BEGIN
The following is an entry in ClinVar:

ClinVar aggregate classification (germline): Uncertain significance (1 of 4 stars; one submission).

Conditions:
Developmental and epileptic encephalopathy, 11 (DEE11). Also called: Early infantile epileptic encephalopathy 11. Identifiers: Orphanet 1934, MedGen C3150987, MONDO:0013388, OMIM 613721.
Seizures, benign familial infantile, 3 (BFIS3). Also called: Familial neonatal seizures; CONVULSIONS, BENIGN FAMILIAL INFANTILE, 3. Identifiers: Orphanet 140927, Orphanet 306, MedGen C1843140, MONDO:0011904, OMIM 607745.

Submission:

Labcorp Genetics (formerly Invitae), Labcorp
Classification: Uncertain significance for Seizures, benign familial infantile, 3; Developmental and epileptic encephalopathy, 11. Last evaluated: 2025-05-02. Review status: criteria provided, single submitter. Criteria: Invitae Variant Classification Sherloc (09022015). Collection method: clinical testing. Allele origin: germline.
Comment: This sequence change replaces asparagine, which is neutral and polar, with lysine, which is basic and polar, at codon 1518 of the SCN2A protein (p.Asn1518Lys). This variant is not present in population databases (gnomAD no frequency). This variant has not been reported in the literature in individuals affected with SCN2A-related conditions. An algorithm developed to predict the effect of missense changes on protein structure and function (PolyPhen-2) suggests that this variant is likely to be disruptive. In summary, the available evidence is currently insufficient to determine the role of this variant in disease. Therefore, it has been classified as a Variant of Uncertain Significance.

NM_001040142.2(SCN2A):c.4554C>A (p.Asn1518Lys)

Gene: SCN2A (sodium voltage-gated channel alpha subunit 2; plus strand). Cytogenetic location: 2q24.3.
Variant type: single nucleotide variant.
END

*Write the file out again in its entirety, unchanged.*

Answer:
The following is an entry in ClinVar:

ClinVar aggregate classification (germline): Uncertain significance (1 of 4 stars; one submission).

Conditions:
Developmental and epileptic encephalopathy, 11 (DEE11). Also called: Early infantile epileptic encephalopathy 11. Identifiers: Orphanet 1934, MedGen C3150987, MONDO:0013388, OMIM 613721.
Seizures, benign familial infantile, 3 (BFIS3). Also called: Familial neonatal seizures; CONVULSIONS, BENIGN FAMILIAL INFANTILE, 3. Identifiers: Orphanet 140927, Orphanet 306, MedGen C1843140, MONDO:0011904, OMIM 607745.

Submission:

Labcorp Genetics (formerly Invitae), Labcorp
Classification: Uncertain significance for Seizures, benign familial infantile, 3; Developmental and epileptic encephalopathy, 11. Last evaluated: 2025-05-02. Review status: criteria provided, single submitter. Criteria: Invitae Variant Classification Sherloc (09022015). Collection method: clinical testing. Allele origin: germline.
Comment: This sequence change replaces asparagine, which is neutral and polar, with lysine, which is basic and polar, at codon 1518 of the SCN2A protein (p.Asn1518Lys). This variant is not present in population databases (gnomAD no frequency). This variant has not been reported in the literature in individuals affected with SCN2A-related conditions. An algorithm developed to predict the effect of missense changes on protein structure and function (PolyPhen-2) suggests that this variant is likely to be disruptive. In summary, the available evidence is currently insufficient to determine the role of this variant in disease. Therefore, it has been classified as a Variant of Uncertain Significance.

NM_001040142.2(SCN2A):c.4554C>A (p.Asn1518Lys)

Gene: SCN2A (sodium voltage-gated channel alpha subunit 2; plus strand). Cytogenetic location: 2q24.3.
Variant type: single nucleotide variant.